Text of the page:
# Properties of Addition and Subtraction of Integers:

We have learned that sum of two whole numbers is again a whole number. For example, 17 + 24 = 41 which is again a whole number. We know that this property is known as the closure property for the addition of the whole numbers.

### Observation

17 + 23 = 40 Result is an integer
(- 75) + 18 = - 57 Result is an integer
27 + (- 27) = 0 Result is an integer
( - 20) + 0 = - 20 Result is an integer
(– 35) + (– 10) = - 45 Result is an integer

Since the addition of integers gives integers, we say integers are closed under addition.
In general, for any two integers a and b, a + b is an integer.

## 2. Closure under Subtraction:

We have learned that the subtraction of two whole numbers is again a whole number. For example, 17 - 24 = - 7 which is again a whole number. We know that this property is known as the closure property for the subtraction of the whole numbers.

### Observation

7 - 9 = - 2 Result is an integer
( -21) - ( -10) = - 11 Result is an integer
32 - ( -17) = 49 Result is an integer
( -18) - (-18) = 0 Result is an integer
(- 29) - 0 = - 29 Result is an integer

As you can see that the subtraction of two integers will always be an integer, hence integers are closed under subtraction
Thus, if a and b are two integers then a – b is also an integer.

## 3. Commutative Property:

We know that 3 + 5 = 5 + 3 = 8, that is, the whole numbers can be added in any order. In other words, addition is commutative for whole numbers.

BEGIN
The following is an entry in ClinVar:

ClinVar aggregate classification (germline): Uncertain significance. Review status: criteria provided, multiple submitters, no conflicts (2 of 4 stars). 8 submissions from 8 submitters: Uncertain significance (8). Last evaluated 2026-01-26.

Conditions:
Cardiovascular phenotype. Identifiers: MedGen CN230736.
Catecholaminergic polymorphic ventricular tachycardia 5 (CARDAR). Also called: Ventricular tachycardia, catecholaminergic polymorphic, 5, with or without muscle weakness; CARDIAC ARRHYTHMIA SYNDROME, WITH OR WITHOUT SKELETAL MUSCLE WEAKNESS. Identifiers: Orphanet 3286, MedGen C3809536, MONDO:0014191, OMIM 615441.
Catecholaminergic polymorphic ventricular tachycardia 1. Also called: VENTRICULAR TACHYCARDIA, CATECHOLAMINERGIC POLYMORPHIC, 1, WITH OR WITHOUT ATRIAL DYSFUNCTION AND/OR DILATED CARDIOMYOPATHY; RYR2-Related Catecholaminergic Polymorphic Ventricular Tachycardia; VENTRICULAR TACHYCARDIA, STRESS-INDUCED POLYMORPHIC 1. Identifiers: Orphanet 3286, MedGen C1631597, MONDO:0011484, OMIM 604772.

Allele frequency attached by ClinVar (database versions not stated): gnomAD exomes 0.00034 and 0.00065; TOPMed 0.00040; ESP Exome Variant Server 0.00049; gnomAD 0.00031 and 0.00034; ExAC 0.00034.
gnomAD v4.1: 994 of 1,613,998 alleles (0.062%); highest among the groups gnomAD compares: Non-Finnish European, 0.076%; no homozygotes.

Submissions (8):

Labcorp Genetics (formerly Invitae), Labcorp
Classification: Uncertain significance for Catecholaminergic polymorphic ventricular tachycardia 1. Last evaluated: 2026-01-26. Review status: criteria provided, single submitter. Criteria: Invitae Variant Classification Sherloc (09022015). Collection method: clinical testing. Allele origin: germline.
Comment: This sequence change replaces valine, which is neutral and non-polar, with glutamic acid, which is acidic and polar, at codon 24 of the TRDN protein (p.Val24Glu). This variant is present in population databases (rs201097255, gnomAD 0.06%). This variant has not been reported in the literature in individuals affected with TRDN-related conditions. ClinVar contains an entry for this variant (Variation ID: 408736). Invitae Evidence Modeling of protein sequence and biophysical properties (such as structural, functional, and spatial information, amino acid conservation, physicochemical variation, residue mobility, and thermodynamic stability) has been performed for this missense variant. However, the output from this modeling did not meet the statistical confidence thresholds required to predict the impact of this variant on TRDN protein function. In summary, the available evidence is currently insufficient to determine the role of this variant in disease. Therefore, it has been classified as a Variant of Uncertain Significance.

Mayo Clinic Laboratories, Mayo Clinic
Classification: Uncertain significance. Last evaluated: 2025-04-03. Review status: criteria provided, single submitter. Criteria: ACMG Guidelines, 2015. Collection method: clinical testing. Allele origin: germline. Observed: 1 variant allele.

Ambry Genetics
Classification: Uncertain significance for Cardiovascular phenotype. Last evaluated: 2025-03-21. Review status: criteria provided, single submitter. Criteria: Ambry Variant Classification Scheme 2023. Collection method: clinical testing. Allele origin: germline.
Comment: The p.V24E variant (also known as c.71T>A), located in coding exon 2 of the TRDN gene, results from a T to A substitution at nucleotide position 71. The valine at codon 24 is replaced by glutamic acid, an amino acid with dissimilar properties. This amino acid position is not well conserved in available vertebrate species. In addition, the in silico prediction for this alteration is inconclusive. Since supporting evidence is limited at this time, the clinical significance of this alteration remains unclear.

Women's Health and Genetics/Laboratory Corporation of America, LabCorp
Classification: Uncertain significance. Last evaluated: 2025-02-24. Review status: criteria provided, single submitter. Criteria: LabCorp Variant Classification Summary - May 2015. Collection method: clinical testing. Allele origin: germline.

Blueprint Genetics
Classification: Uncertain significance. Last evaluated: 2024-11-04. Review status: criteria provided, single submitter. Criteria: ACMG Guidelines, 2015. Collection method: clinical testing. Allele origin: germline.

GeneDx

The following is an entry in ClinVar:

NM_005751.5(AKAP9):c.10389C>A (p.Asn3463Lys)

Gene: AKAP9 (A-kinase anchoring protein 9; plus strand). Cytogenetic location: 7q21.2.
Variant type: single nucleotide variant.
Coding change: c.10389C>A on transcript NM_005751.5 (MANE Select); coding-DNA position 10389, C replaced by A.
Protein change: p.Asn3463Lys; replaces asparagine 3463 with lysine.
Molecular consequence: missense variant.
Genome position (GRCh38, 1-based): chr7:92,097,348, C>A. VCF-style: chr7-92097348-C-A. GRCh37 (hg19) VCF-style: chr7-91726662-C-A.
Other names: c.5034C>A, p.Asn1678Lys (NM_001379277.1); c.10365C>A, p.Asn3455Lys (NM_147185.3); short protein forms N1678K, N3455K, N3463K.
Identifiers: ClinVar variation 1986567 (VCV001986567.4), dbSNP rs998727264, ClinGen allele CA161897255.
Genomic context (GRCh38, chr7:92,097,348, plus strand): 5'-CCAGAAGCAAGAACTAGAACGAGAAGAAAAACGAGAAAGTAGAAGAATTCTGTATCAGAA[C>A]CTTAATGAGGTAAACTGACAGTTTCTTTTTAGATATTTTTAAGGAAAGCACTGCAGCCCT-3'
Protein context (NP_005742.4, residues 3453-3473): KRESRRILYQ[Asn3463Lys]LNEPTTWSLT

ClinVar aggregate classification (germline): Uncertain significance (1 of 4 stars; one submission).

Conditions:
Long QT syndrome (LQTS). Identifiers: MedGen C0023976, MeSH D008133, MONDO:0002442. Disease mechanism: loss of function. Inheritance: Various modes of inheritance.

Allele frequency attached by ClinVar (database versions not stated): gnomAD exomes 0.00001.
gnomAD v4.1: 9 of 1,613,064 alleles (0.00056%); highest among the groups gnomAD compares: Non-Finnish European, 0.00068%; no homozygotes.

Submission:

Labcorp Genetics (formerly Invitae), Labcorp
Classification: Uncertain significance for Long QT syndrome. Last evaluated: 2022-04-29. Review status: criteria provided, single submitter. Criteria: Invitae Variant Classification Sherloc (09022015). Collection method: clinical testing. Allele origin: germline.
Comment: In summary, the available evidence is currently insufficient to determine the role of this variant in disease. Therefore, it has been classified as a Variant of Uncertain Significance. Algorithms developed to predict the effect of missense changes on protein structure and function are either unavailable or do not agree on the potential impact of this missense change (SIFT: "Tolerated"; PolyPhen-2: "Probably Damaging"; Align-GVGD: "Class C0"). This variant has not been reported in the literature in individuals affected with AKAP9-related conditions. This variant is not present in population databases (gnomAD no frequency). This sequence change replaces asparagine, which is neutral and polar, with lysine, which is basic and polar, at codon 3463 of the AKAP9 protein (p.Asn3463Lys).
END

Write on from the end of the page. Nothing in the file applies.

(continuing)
Similarly,

(i) (– 8) + (– 9) and (– 9) + (– 8) = - 17
So, (– 8) + (– 9) = (– 9) + (– 8).

(ii) (– 23) + 32 and 32 + (– 23) = 9
So, (– 23) + 32 = 32 + (– 23).

(iii) (- 47) + 0 and 0 + ( - 47) = - 47
So, (- 47) + 0 = 0 + ( - 47).

Thus, Integers can be added in any order.
In other words, addition is commutative for integers i.e., a + b = b + a for all integers a, and b.

• Consider the integers 5 and (– 3).
Is 5 – (– 3) the same as (– 3) – 5?
No, because 5 – (– 3) = 5 + 3 = 8, and (– 3) – 5= – 3 – 5 = – 8.
We conclude that subtraction is not commutative for integers.

## 4. Associative Property:

Consider the integers – 3, – 2, and – 5.

Look at (– 5) + [(– 3) + (– 2)] and [(– 5) + (– 3)] + (– 2).

In the first sum (– 3) and (– 2) are grouped together and in the second (– 5) and (– 3) are grouped together. We will check whether we get different results. In both cases, we get – 10. i.e., (– 5) + [(– 3) + (– 2)] = [(– 5) + (– 2)] + (– 3)

Addition is associative for integers, i.e., (a + b) + c = a + (b + c) for all integers a, b and c.

When we add zero to any whole number, we get the same whole number. Zero is an additive identity for whole numbers. For example, 0 + 59 = 59, 0 + 37 = 37.

Similarly, When we add zero to any integer number, we get the same integer number. Zero is an additive identity for an integer number.

### Observation

( - 23) + 0 = - 23 Result is an integer
- 61 + 0 = - 61 Result is an integer
56 + 0 = 56 Result is an integer
0 + 0 = 0 Result is an integer

Integer 0 is the identity under addition. That is, a + 0 = 0 + a = a for every integer a.

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Properties Of Addition & Subtraction Of Integers [00:17:06]
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